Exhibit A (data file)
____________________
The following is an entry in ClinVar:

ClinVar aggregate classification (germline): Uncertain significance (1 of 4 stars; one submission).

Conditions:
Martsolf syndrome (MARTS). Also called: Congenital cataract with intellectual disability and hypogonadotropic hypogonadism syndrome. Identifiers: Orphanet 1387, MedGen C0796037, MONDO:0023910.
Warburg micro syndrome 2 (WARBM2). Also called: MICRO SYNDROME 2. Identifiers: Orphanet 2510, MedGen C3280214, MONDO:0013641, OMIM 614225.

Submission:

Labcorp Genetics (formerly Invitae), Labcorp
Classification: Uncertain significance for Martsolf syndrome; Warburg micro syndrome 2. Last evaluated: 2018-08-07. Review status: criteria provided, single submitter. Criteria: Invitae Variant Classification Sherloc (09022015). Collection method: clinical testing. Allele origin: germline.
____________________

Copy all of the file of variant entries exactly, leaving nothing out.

The following is an entry in ClinVar:

ClinVar aggregate classification (germline): Uncertain significance (1 of 4 stars; one submission).

Conditions:
Martsolf syndrome (MARTS). Also called: Congenital cataract with intellectual disability and hypogonadotropic hypogonadism syndrome. Identifiers: Orphanet 1387, MedGen C0796037, MONDO:0023910.
Warburg micro syndrome 2 (WARBM2). Also called: MICRO SYNDROME 2. Identifiers: Orphanet 2510, MedGen C3280214, MONDO:0013641, OMIM 614225.

Submission:

Labcorp Genetics (formerly Invitae), Labcorp
Classification: Uncertain significance for Martsolf syndrome; Warburg micro syndrome 2. Last evaluated: 2018-08-07. Review status: criteria provided, single submitter. Criteria: Invitae Variant Classification Sherloc (09022015). Collection method: clinical testing. Allele origin: germline.